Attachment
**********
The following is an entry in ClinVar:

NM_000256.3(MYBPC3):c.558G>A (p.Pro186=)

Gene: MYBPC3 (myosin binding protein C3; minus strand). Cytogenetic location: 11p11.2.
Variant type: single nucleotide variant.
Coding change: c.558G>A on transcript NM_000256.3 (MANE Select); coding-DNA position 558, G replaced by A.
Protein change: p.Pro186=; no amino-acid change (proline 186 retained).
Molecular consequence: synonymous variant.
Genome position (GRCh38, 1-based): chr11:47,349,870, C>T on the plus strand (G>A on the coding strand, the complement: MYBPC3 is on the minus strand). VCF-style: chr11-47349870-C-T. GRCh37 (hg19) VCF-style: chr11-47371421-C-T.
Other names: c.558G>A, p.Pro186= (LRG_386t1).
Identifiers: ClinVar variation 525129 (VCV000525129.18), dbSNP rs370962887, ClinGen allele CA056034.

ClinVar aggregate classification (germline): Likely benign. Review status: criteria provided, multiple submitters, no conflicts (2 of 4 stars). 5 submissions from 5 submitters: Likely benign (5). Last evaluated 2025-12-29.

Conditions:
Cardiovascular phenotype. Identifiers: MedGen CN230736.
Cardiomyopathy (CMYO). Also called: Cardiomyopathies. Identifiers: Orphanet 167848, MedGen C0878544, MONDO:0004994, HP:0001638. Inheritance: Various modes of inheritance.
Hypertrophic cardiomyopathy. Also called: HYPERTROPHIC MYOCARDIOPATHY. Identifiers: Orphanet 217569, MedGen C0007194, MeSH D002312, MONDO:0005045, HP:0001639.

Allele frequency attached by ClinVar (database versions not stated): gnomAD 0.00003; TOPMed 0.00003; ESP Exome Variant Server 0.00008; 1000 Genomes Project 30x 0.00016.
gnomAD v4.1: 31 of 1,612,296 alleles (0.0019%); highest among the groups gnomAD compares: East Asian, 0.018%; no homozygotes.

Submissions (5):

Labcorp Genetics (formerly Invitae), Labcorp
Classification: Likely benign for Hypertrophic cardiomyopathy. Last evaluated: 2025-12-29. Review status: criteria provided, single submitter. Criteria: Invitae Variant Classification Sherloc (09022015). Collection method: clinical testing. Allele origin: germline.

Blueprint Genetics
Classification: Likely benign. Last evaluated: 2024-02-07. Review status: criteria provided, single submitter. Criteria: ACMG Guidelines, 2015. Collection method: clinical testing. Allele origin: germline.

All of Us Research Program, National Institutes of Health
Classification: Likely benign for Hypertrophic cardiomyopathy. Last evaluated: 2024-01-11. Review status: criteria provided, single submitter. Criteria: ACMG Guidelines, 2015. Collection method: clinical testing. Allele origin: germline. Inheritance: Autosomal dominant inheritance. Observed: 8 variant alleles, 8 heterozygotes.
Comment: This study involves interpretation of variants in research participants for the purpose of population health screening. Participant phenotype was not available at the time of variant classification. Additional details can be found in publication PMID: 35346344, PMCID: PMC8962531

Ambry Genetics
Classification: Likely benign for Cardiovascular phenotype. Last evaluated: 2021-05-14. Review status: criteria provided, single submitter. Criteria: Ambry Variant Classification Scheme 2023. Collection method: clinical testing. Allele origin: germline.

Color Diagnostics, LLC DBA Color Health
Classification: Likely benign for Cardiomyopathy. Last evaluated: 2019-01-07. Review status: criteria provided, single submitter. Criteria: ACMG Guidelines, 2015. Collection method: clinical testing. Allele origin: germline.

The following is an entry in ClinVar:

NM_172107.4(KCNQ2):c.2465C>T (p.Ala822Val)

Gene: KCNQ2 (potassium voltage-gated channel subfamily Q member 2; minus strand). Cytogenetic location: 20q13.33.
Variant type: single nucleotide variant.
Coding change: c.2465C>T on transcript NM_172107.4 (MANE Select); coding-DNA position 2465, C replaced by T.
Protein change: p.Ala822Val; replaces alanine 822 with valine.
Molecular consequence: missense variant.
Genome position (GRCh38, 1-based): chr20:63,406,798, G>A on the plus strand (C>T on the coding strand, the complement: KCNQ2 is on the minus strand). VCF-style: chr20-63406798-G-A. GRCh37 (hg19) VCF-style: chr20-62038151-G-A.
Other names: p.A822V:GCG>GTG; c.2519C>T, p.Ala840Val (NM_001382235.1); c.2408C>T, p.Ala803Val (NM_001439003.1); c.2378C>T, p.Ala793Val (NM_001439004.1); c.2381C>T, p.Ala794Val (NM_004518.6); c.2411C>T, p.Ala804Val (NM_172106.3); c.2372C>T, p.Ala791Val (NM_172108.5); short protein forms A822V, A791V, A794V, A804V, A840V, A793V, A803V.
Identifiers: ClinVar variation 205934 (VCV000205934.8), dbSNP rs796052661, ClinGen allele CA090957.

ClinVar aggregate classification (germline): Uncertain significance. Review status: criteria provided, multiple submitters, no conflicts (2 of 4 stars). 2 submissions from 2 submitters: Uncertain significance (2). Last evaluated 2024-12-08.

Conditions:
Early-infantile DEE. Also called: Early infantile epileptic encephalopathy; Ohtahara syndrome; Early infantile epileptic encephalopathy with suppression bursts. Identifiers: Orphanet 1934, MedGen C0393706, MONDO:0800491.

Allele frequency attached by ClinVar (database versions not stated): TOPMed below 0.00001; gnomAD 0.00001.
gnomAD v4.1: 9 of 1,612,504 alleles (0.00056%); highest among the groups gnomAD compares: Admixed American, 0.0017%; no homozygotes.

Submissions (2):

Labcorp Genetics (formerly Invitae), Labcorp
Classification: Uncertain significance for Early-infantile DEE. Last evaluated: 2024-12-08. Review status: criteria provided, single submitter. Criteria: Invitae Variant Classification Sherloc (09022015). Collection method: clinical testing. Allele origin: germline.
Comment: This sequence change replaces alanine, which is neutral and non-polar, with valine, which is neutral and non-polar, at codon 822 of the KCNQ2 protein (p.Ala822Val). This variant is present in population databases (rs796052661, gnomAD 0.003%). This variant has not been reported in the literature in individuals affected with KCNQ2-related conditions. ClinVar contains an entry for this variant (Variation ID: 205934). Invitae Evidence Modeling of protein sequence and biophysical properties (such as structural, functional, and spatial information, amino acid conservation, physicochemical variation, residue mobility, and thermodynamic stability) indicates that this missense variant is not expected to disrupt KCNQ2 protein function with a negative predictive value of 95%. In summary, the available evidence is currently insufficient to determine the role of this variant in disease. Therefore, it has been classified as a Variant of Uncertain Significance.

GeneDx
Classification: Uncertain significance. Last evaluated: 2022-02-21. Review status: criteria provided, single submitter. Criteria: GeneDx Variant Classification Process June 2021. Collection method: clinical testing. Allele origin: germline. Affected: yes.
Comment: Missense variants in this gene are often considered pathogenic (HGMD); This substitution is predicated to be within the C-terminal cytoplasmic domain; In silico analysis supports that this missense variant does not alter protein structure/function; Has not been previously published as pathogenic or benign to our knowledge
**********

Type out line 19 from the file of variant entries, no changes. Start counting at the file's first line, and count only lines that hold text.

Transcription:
Labcorp Genetics (formerly Invitae), Labcorp